The House tossed aside an attempt by Rep. Al Green on Wednesday to bring articles of impeachment against President Trump.
Many Democrats joined the Republican majority in voting, 364-58, to table the resolution from Mr. Green, Texas Democrat, after Democratic leaders said Mr. Trump's actions may be upsetting to the party, but that talk of impeachment was premature.
"Legitimate questions have been raised about his fitness to lead this nation. Right now, Congressional committees continue to be deeply engaged in investigations into the President's actions both before and after his inauguration," House Minority Leader Nancy Pelosi and Minority Whip Steny Hoyer said in a joint statement. "The special counsel's investigation is moving forward as well, and those inquiries should be allowed to continue. Now is not the time to consider articles of impeachment."
They said right now, Democrats should let special counsel Robert Mueller investigate allegations of collusion between the Trump campaign and Russia and focus instead on fighting the GOP's tax bill and promoting jobs ahead of the 2018 mid-term elections.
Yet 58 Democrats voted to advance the impeachment bid, and four more voted "present."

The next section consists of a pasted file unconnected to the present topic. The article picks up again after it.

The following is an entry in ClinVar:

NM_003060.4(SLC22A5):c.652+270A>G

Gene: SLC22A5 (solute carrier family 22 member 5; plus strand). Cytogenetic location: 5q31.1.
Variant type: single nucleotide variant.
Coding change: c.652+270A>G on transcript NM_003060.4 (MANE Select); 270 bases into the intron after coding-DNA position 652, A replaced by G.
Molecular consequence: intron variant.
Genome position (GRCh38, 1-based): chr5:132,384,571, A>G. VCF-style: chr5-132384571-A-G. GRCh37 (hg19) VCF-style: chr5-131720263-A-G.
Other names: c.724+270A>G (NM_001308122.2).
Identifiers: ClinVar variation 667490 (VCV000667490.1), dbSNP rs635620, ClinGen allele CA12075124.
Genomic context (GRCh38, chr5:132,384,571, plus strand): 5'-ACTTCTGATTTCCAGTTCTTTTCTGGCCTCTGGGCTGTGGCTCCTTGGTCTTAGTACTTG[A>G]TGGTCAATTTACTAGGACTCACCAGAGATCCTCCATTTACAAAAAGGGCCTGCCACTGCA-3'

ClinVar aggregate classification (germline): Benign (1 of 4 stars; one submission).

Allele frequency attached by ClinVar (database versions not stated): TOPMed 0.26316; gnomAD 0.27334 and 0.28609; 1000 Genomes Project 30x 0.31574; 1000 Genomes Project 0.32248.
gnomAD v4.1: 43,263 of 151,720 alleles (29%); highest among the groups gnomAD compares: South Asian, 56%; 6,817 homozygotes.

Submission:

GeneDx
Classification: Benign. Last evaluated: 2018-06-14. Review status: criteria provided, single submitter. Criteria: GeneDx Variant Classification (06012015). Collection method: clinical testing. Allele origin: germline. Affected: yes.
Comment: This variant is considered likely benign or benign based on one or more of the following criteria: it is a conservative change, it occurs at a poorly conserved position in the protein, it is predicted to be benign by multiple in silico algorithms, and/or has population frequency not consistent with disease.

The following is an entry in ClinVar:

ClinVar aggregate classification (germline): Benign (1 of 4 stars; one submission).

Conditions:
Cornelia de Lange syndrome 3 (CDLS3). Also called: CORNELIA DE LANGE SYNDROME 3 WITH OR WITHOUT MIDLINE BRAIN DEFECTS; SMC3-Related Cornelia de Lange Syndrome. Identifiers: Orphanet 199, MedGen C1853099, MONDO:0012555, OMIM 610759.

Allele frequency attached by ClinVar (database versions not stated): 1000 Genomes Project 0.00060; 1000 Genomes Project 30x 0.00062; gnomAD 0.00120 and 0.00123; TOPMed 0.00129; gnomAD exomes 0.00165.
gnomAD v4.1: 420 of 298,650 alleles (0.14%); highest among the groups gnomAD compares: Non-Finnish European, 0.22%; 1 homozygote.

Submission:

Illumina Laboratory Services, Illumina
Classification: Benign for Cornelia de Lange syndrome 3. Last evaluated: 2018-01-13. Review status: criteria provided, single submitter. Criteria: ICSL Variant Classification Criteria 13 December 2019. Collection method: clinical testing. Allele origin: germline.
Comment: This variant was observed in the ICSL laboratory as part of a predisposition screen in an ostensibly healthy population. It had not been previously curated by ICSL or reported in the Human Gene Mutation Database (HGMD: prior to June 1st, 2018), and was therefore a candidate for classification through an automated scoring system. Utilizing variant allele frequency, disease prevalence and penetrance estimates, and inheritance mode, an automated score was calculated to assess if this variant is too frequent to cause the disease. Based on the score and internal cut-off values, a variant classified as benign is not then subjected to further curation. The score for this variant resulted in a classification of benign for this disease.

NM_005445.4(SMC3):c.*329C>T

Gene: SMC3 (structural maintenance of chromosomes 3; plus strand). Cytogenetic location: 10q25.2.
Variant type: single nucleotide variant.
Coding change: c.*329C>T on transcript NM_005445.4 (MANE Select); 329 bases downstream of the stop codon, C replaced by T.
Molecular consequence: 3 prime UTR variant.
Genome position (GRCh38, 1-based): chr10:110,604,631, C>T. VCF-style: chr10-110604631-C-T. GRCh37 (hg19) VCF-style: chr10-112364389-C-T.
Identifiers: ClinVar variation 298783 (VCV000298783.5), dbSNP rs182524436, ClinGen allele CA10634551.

Mr. Green is among a handful of liberal members pushing to oust Mr. Trump now, even though Democrats do not control either chamber.
The congressman argued Mr. Trump is inciting hatred and bigotry and is dividing Americans based on race and other traits.
His articles cite, among other things, Mr. Trump's response to the white-supremacist rally in Charlottesville, Virginia, and the push to ban transgender people from the military.
"I love my country," Mr. Green wrote in a letter to colleagues on Tuesday. "For this reason, I will bring articles of impeachment to a vote in the House of Representatives."
He brought a privileged motion to force the issue on the floor, though leaders moved to table it.
Lawmakers voted on the motion to table, and not impeachment itself. Still, the vote forced Democrats to put themselves on the record regarding the thorny prospect of impeachment.
For his part, Mr. Green insists there is no downside to his push.
"I will vote yes for impeachment," he told colleagues, "or any procedural vote that would lead to a vote on impeachment, knowing that history will be my final judge and vindication my eternal reward."